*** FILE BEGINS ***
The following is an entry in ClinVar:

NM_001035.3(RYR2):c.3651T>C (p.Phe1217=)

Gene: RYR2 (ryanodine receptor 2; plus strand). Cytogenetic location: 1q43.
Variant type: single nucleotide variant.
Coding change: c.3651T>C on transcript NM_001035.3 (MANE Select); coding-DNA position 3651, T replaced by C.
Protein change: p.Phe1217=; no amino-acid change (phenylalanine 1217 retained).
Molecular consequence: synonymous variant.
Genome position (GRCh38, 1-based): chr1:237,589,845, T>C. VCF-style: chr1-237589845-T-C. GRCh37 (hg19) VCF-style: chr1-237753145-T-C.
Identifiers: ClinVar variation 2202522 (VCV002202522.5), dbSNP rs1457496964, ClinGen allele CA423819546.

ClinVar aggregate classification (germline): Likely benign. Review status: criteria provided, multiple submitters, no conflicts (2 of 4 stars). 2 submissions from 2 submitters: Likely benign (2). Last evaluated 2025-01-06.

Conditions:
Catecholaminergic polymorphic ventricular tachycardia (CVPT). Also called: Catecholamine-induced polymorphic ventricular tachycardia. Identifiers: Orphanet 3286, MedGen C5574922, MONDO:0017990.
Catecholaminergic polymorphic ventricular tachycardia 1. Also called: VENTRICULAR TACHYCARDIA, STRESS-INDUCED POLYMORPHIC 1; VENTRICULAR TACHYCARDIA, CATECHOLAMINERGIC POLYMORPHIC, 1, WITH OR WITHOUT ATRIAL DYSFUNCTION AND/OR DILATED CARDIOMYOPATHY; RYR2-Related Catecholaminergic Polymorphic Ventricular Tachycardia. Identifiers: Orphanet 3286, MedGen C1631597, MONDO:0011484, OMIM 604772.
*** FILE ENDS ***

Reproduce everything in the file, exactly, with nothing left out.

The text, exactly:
The following is an entry in ClinVar:

NM_001035.3(RYR2):c.3651T>C (p.Phe1217=)

Gene: RYR2 (ryanodine receptor 2; plus strand). Cytogenetic location: 1q43.
Variant type: single nucleotide variant.
Coding change: c.3651T>C on transcript NM_001035.3 (MANE Select); coding-DNA position 3651, T replaced by C.
Protein change: p.Phe1217=; no amino-acid change (phenylalanine 1217 retained).
Molecular consequence: synonymous variant.
Genome position (GRCh38, 1-based): chr1:237,589,845, T>C. VCF-style: chr1-237589845-T-C. GRCh37 (hg19) VCF-style: chr1-237753145-T-C.
Identifiers: ClinVar variation 2202522 (VCV002202522.5), dbSNP rs1457496964, ClinGen allele CA423819546.

ClinVar aggregate classification (germline): Likely benign. Review status: criteria provided, multiple submitters, no conflicts (2 of 4 stars). 2 submissions from 2 submitters: Likely benign (2). Last evaluated 2025-01-06.

Conditions:
Catecholaminergic polymorphic ventricular tachycardia (CVPT). Also called: Catecholamine-induced polymorphic ventricular tachycardia. Identifiers: Orphanet 3286, MedGen C5574922, MONDO:0017990.
Catecholaminergic polymorphic ventricular tachycardia 1. Also called: VENTRICULAR TACHYCARDIA, STRESS-INDUCED POLYMORPHIC 1; VENTRICULAR TACHYCARDIA, CATECHOLAMINERGIC POLYMORPHIC, 1, WITH OR WITHOUT ATRIAL DYSFUNCTION AND/OR DILATED CARDIOMYOPATHY; RYR2-Related Catecholaminergic Polymorphic Ventricular Tachycardia. Identifiers: Orphanet 3286, MedGen C1631597, MONDO:0011484, OMIM 604772.